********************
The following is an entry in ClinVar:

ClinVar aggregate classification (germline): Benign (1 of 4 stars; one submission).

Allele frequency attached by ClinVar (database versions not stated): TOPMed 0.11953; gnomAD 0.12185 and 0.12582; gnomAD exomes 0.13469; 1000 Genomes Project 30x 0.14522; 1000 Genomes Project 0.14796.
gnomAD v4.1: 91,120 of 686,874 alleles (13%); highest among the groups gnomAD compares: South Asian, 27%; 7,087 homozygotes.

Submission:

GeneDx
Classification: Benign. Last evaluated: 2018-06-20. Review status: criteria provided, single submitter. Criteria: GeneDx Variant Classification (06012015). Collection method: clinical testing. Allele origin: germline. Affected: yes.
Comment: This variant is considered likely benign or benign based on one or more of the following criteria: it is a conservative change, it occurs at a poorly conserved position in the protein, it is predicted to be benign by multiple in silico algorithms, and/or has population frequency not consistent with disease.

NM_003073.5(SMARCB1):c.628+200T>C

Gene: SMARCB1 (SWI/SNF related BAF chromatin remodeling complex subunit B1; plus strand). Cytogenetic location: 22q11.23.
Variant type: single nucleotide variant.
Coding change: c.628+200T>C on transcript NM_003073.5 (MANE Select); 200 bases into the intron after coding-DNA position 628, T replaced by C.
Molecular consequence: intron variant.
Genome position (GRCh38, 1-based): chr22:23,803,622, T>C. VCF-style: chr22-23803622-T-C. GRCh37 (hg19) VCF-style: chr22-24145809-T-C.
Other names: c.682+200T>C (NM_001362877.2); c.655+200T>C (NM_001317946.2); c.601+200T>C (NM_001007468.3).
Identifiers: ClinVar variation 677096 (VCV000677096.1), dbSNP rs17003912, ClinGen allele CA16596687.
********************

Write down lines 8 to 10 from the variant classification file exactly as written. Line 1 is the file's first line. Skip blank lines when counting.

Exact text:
Comment: This variant is considered likely benign or benign based on one or more of the following criteria: it is a conservative change, it occurs at a poorly conserved position in the protein, it is predicted to be benign by multiple in silico algorithms, and/or has population frequency not consistent with disease.

NM_003073.5(SMARCB1):c.628+200T>C

Gene: SMARCB1 (SWI/SNF related BAF chromatin remodeling complex subunit B1; plus strand). Cytogenetic location: 22q11.23.